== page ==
Sunday, June 27, 2004

The Dark Tower Series by Stephen King

After waiting for the last 6 months or so, the 6th book of the Dark Tower Series, Song of Susannah finally arrives. For those of you that aren't following the series, it's an epic that Mr King began in the late 70's about a gunslinger named Roland that comes from a world that is not ours but one of the worlds that lie parallel. All the worlds are connected by 16 beams to the Dark Tower which lies in the center of everything. Something somewhere has gone wrong and the Beams are failing, when they fail the world that's attached to it, moves on. When this happens time loses it's meaning, distances change, people become sterile, war's flash out of control and the entire world darkens. This series is attached to many of his other works, It, Salem's Lot, The Talisman and The Stand, I'm not going to name them all here but it's the underlying meaning to almost half of his writing. You can catch glimpses of it in much of his work, it's all connected. The Stand is a good example of what happens when a world moves on. Reality loses it's meaning and life flees.

King was hit by a car in 1999 while walking and I was extremely worried that he was going to die and wouldn't be able to finish this masterpiece. Guess this thought went through his head too and after recovering and writing 2 other books he was working on before the accident he finished the rest of the series in a whorl wind, he had all the books done and set up a publishing schedule last year. The fifth book was released last fall, 6th on June 1st this year and the last book is coming out this fall. I ordered the 6th from Amazon and it shipped out May 28th and I received it 26 June, damn military postal service, almost a month! Anyway back to the story.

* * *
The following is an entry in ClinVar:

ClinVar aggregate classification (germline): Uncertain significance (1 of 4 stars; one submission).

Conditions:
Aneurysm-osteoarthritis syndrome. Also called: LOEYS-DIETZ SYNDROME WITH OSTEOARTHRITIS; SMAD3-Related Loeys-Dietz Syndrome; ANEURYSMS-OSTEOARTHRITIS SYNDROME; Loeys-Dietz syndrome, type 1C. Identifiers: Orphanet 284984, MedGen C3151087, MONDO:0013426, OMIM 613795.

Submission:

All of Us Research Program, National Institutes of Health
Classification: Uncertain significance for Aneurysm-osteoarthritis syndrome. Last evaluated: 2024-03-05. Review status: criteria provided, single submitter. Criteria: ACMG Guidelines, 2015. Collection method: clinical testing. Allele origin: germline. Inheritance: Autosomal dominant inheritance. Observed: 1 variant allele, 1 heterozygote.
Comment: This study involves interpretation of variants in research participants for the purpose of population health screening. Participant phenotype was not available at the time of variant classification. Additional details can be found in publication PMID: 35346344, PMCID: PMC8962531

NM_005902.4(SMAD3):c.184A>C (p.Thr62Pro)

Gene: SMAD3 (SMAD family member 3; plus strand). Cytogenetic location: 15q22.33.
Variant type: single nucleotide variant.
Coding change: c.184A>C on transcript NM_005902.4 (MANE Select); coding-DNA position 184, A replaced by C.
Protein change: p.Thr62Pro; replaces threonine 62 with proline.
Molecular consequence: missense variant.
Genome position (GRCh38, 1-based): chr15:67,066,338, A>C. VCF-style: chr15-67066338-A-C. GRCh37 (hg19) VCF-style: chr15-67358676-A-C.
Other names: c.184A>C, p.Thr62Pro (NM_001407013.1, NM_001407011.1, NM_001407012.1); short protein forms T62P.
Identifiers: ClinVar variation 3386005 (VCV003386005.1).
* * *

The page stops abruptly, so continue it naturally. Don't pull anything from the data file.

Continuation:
Roland's ancestral land is overcome with bloodshed and mindless violence, destroying his family, his love and everything he held dear. In a cryptic vision he learns the only way to save everything is to go to the Dark Tower and fix the problem. We still don't know what his exact vision was but he vows to journey to the Dark Tower to try to fix what is wrong. His travels take him more years then he could count because time had lost it's meaning and the trip across thousands of miles of vast desert that seemed to dwarf anything from our world (one of the unique side affects of his world moving one was his world growing stretched, threadbare). The journey and take him back and forth between his world, worlds that could be ours and one that might even be. Worlds that have been blackened by nuclear war, emptied by plagues, lands far in the future where you see remnants of what could have been our world thousands of years after civilization had collapsed. Some of the worlds are in the same time as our world, just little differences that you notice, names of baseball teams are with the wrong cities, some of the names of cars abandoned on the sides of roads are unfamiliar, author's names for the same book are different and turning point events don't coincide. The superflu from The Stand is the big one. He gains 4 companions on his journey, Susannah Dean, Eddie Dean, Jake Chambers and Oy the billy-bumbler (intelligent dog critter that looks sort of like a collie mix with a long neck and can speak a few words). Together they are a ka-tet, a group of people that share sort of a family psychic bond that ties them together across time and space and are following ka, which is a sort of destiny. Everything has it’s meaning. The joining of each character is a story by itself so I'm not going to get into that. Song is the next to the last novel; he sets the stage for end game. It's a long convoluted complex tail that back tracks, jumps forward, every little thing has meaning and you can tell King has put a majority of his though in this (or as he says he's been channeling the dream to paper). I highly recommend it and it got me out of Iraq for the 13 hours that it took to finish.

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